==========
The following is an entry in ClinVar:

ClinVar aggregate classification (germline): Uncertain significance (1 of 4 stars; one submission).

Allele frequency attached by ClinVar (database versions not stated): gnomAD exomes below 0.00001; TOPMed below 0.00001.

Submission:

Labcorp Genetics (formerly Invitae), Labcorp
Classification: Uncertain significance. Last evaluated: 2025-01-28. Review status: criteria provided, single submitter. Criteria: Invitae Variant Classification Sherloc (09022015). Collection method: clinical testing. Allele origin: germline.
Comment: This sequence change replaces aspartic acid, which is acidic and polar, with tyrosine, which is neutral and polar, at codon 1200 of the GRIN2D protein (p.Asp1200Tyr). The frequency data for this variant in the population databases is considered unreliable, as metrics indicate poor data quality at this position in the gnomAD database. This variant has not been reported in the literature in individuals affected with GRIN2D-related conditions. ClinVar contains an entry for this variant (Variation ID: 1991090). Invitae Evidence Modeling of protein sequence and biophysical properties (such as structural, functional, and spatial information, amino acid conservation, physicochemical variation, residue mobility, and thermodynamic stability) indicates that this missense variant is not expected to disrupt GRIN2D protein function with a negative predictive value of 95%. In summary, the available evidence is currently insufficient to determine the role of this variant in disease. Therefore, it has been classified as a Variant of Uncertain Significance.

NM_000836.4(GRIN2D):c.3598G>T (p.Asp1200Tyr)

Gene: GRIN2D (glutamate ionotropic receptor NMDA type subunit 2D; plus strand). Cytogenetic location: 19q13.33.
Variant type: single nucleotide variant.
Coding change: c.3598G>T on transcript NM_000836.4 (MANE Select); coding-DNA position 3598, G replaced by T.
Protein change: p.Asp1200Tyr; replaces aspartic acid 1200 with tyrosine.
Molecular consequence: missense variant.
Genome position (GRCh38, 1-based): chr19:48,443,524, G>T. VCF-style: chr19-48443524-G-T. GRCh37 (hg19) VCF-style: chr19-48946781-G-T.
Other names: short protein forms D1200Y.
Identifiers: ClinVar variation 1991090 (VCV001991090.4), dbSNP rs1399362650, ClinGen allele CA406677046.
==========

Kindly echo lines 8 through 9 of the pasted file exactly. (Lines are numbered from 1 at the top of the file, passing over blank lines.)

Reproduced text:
NM_000836.4(GRIN2D):c.3598G>T (p.Asp1200Tyr)

Gene: GRIN2D (glutamate ionotropic receptor NMDA type subunit 2D; plus strand). Cytogenetic location: 19q13.33.